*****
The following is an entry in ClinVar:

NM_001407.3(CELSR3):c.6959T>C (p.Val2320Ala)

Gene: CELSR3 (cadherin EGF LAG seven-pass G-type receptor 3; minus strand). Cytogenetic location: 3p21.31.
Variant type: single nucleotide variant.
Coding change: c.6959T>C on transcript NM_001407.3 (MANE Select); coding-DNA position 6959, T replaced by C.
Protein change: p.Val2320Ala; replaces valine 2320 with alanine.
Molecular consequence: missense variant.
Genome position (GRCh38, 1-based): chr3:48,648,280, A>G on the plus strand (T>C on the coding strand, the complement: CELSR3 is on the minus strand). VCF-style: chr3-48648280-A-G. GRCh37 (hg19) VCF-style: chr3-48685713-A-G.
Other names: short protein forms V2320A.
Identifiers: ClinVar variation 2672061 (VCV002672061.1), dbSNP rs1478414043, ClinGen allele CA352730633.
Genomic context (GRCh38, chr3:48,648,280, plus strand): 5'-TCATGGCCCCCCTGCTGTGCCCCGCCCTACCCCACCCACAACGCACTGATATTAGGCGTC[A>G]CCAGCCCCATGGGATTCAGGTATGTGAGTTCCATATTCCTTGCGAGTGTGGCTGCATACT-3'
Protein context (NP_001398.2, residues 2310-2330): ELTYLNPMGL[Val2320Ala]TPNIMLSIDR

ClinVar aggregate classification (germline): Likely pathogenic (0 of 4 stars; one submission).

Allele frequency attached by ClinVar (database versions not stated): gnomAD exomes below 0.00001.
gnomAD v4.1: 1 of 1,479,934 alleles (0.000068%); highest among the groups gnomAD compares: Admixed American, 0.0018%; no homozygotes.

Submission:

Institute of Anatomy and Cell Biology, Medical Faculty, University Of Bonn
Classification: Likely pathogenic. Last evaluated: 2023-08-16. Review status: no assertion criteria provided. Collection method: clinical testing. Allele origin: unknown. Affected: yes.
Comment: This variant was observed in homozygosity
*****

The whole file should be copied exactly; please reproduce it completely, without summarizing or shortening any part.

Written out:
The following is an entry in ClinVar:

NM_001407.3(CELSR3):c.6959T>C (p.Val2320Ala)

Gene: CELSR3 (cadherin EGF LAG seven-pass G-type receptor 3; minus strand). Cytogenetic location: 3p21.31.
Variant type: single nucleotide variant.
Coding change: c.6959T>C on transcript NM_001407.3 (MANE Select); coding-DNA position 6959, T replaced by C.
Protein change: p.Val2320Ala; replaces valine 2320 with alanine.
Molecular consequence: missense variant.
Genome position (GRCh38, 1-based): chr3:48,648,280, A>G on the plus strand (T>C on the coding strand, the complement: CELSR3 is on the minus strand). VCF-style: chr3-48648280-A-G. GRCh37 (hg19) VCF-style: chr3-48685713-A-G.
Other names: short protein forms V2320A.
Identifiers: ClinVar variation 2672061 (VCV002672061.1), dbSNP rs1478414043, ClinGen allele CA352730633.
Genomic context (GRCh38, chr3:48,648,280, plus strand): 5'-TCATGGCCCCCCTGCTGTGCCCCGCCCTACCCCACCCACAACGCACTGATATTAGGCGTC[A>G]CCAGCCCCATGGGATTCAGGTATGTGAGTTCCATATTCCTTGCGAGTGTGGCTGCATACT-3'
Protein context (NP_001398.2, residues 2310-2330): ELTYLNPMGL[Val2320Ala]TPNIMLSIDR

ClinVar aggregate classification (germline): Likely pathogenic (0 of 4 stars; one submission).

Allele frequency attached by ClinVar (database versions not stated): gnomAD exomes below 0.00001.
gnomAD v4.1: 1 of 1,479,934 alleles (0.000068%); highest among the groups gnomAD compares: Admixed American, 0.0018%; no homozygotes.

Submission:

Institute of Anatomy and Cell Biology, Medical Faculty, University Of Bonn
Classification: Likely pathogenic. Last evaluated: 2023-08-16. Review status: no assertion criteria provided. Collection method: clinical testing. Allele origin: unknown. Affected: yes.
Comment: This variant was observed in homozygosity